Don’t wait to act, warns CFA

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More than half of all Victorians living in areas at high risk of bushfire believe they will definitely get an official warning if threatened by a bushfire, a CFA survey has revealed.


CFA’s Bushfire Community Survey, undertaken annually since 2009-10, also showed more than a third (36%) expected they would be told when to leave if threatened by a bushfire, meaning many Victorians could be leaving it too late to act.

CFA Chief Officer Jason Heffernan said while emergency services are well prepared and Victoria has an effective integrated warning system, including the VicEmergency app and emergency broadcasters, there may be some circumstances when Victorians may not get a warning.

“Fires can spread within minutes. On hot, dry and windy days fires can start quickly and threaten lives and homes. You need to be prepared and paying attention to the weather conditions ahead of time. The community needs to know their triggers and use their senses such as sight and smell as well as their common sense to enact their fire plan,” Chief Officer Heffernan said.

“Grassfires are prevalent this season and can move at speeds of up to 25km per hour and jump highways.”

While this year’s fire season outlook indicates a lower risk of prolonged bushfires, grass fires remain a high risk across the state after strong rainfall and fuel growth during spring and summer.

“Do not drive into or through high risk areas on hot, dry, windy days. Plan an alternate route or delay your travel, if possible. Those living in or visiting regional Victoria should monitor conditions every day and have a bushfire safety plan in place,” Chief Officer Heffernan said.

The survey also showed nearly one in five (17%) believe they will definitely get help from CFA if impacted by bushfire, while more than a third (35%) believe they are likely to.

“CFA’s mission is to save lives and property and of course we will do everything we can to respond to everyone who needs us, but there are times during major bushfires when we simply can't get a truck to every house,” Chief Officer Heffernan said.

“People need a plan – exactly what are you going to do for your family, loved ones, pets and other animals if a fire occurs and a fire truck may not be able to get there? If you have a plan, you can act to survive.”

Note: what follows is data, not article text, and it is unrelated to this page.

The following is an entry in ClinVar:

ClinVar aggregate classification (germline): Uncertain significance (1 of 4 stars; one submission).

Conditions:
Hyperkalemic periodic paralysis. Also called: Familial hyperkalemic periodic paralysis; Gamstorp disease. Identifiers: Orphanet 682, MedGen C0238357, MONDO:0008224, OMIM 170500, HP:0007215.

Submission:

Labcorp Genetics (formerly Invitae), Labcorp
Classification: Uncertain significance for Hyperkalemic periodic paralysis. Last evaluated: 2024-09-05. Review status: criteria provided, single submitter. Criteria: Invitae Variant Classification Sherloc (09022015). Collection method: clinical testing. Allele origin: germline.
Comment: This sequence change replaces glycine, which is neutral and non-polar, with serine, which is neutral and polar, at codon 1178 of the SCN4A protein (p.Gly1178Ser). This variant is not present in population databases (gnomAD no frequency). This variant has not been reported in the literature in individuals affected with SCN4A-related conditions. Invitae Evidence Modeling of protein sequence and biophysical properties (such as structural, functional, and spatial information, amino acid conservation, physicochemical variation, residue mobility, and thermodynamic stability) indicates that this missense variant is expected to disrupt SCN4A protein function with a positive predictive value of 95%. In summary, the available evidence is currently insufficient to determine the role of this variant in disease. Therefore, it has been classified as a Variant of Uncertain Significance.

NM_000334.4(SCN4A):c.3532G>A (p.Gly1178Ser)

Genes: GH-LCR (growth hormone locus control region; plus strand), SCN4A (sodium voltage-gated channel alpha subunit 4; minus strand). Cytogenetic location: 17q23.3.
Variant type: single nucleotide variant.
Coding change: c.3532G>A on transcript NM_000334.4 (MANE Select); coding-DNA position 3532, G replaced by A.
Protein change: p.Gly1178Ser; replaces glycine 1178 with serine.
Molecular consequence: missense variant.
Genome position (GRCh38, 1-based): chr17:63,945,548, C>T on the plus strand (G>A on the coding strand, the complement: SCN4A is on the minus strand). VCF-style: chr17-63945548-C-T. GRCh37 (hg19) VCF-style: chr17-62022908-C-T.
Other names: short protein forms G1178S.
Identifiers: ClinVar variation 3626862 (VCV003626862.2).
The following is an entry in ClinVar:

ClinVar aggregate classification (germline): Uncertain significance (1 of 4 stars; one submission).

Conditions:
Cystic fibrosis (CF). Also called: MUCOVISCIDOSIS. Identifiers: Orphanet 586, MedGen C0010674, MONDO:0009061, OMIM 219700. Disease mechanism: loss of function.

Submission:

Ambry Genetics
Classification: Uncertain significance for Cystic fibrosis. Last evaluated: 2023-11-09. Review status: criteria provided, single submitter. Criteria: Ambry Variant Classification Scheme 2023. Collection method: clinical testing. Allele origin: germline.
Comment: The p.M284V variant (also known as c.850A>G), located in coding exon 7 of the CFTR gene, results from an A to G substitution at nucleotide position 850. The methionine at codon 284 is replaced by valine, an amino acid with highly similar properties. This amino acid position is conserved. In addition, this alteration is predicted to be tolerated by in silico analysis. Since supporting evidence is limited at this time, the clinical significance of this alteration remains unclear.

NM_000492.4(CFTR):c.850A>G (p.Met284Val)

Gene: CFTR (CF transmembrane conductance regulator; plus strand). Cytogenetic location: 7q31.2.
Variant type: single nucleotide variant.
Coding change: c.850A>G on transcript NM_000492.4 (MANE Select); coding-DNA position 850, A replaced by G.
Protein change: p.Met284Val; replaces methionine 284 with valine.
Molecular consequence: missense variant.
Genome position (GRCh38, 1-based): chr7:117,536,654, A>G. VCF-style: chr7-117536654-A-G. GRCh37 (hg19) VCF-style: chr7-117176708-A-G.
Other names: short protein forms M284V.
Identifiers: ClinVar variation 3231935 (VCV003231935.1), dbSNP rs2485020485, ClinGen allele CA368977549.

Victorians should know where to find the best information to stay safe and never rely on just one source of information.

Victoria’s integrated warning system includes the Vic Emergency website, app and social media channels, VicEmergency Hotline 1800 226 226, emergency broadcasters including ABC radio, Sky News TV, commercial radio and select community radio stations.

Warnings are issued when an incident is occurring, and you need to act. Make sure you understand the three levels of warnings and additional messages such as ‘Evacuate Now’:

  • Advice – An incident is occurring or has occurred. Access information and monitor conditions.
  • Warning (Watch & Act) – An emergency is developing nearby. Conditions are changing and you need to act now to protect yourself and your family.
  • Emergency Warning – You are in imminent danger and need to act now.
  • Evacuation – An evacuation is recommended or procedures are in place to evacuate.


  • Member News imageMake a bushfire plan with your family - and keep updating it as circumstances change such as school and work resuming after the school holidays.
  • Member News image Prepare your property and keep maintaining it throughout the fire season.
  • Member News image Decide what Fire Danger Rating is your trigger to leave and be prepared to Leave Early - that means leaving the night before or early morning of the day.
Submitted by CFA Media